Green Hills Literary Lantern

 

 

 

The Whale 

 

 

Despite our love of Mkame Murungi and our gratitude for his steadfast execution of our work in the village of Wajuwatinga, we weren’t sure we understood him.  

He faced us across the plastic café table. His plate held a mountain of the cornmeal mush consumed three times a day to sustain the villagers and their care of their children, milk goats, maize, and banana trees. The café was out of Mkame’s favorite, beef gravy. The cook for the tiny and all-but-abandoned agricultural college where Jo and I stayed when in Wajuwatinga had promised beef gravy that evening. But we’d suggested the café, where we could treat Mkame to beer or soda to celebrate his work on the current project. With our chicken and chips, Jo had Coca-Cola and I had Serengeti Premium Lager. Mkame sipped tea, having confessed freely that he found soda too sweet and grudgingly that he considered alcohol sinful.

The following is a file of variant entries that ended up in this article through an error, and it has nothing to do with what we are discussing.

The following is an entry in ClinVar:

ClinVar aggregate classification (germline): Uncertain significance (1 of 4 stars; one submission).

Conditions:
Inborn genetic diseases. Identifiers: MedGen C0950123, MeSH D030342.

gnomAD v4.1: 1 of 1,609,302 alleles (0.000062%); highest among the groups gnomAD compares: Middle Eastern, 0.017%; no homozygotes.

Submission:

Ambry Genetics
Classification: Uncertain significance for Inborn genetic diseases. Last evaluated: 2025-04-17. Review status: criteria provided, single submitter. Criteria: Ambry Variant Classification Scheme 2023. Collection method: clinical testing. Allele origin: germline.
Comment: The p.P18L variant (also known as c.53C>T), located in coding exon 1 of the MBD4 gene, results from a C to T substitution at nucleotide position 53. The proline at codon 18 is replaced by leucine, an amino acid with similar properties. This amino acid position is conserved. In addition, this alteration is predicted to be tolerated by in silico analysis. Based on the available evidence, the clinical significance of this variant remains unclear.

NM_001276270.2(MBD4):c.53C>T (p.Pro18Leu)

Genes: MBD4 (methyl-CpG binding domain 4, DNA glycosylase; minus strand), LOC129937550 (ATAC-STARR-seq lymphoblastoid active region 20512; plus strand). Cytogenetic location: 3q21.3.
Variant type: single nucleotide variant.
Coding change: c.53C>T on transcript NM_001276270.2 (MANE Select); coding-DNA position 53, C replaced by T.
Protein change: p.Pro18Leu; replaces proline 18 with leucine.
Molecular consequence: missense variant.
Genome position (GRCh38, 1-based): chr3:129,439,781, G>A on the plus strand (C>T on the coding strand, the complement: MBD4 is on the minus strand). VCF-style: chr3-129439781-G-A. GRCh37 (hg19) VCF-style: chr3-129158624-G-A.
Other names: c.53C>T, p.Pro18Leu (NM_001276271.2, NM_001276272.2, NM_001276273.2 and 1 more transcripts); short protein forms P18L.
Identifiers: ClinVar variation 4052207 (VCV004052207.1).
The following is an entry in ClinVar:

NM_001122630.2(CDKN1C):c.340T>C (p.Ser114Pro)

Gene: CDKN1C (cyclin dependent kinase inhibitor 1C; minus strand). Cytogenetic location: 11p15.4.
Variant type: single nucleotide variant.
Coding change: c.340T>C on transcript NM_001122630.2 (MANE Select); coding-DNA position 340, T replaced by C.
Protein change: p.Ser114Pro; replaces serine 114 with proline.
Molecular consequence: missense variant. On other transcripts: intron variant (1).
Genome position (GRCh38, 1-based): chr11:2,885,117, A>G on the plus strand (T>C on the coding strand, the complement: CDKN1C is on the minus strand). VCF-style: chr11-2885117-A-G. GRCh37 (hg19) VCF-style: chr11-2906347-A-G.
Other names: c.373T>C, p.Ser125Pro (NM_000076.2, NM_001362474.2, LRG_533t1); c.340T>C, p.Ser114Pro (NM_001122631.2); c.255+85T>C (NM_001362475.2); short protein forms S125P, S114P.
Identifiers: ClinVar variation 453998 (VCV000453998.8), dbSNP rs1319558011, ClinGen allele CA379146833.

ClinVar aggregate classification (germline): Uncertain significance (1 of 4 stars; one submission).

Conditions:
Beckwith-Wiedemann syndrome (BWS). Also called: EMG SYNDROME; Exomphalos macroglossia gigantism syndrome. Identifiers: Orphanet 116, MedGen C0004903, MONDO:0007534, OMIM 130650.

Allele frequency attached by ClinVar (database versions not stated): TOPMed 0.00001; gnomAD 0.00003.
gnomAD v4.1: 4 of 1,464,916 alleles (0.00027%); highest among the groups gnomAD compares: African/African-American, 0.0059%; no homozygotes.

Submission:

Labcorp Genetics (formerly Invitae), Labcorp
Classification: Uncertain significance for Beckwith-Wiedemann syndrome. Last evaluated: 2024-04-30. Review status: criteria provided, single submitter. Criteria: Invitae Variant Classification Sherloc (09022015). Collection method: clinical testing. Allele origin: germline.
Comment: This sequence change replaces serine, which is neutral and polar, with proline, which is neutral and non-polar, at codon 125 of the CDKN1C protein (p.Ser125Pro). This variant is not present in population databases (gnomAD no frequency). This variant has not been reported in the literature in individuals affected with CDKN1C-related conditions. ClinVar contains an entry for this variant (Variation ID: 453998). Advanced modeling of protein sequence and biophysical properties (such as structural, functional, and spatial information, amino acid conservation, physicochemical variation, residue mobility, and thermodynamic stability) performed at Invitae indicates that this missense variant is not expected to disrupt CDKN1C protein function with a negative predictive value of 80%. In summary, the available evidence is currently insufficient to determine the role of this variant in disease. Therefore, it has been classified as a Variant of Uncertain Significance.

“Miss Jo,” he said. “Why do you want me to marry a woman who is not Meru?”

“Mr. Murungi,” Jo said. “I only wondered if you ever considered marrying a woman from another tribe.”

Building schools and clean-water systems across the sprawl of Wajuwatinga would have been impossible without Mkame. Regardless of the money Jo and I raised in California, the work couldn’t have been completed during the ten days every year we could spare to be in Tanzania. The money could benefit the villagers only with someone like Mkame permanently on the ground. But who else if not him? Jo and I agreed that the only one like Mkame was Mkame himself.